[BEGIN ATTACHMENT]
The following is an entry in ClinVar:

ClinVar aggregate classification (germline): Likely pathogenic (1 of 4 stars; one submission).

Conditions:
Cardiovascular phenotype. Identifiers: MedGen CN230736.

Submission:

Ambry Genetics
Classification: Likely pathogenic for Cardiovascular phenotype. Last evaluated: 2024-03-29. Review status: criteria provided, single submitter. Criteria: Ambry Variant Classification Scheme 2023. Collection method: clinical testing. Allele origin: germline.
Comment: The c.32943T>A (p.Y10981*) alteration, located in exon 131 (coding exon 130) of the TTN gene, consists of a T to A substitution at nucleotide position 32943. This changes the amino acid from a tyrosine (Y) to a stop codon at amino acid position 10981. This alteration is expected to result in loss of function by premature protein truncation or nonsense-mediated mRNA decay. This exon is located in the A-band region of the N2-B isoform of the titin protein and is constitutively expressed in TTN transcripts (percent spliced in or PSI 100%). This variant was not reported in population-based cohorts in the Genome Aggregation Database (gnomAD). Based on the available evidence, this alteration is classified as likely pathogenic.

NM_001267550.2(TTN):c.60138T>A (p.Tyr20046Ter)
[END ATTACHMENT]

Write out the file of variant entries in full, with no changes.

The following is an entry in ClinVar:

ClinVar aggregate classification (germline): Likely pathogenic (1 of 4 stars; one submission).

Conditions:
Cardiovascular phenotype. Identifiers: MedGen CN230736.

Submission:

Ambry Genetics
Classification: Likely pathogenic for Cardiovascular phenotype. Last evaluated: 2024-03-29. Review status: criteria provided, single submitter. Criteria: Ambry Variant Classification Scheme 2023. Collection method: clinical testing. Allele origin: germline.
Comment: The c.32943T>A (p.Y10981*) alteration, located in exon 131 (coding exon 130) of the TTN gene, consists of a T to A substitution at nucleotide position 32943. This changes the amino acid from a tyrosine (Y) to a stop codon at amino acid position 10981. This alteration is expected to result in loss of function by premature protein truncation or nonsense-mediated mRNA decay. This exon is located in the A-band region of the N2-B isoform of the titin protein and is constitutively expressed in TTN transcripts (percent spliced in or PSI 100%). This variant was not reported in population-based cohorts in the Genome Aggregation Database (gnomAD). Based on the available evidence, this alteration is classified as likely pathogenic.

NM_001267550.2(TTN):c.60138T>A (p.Tyr20046Ter)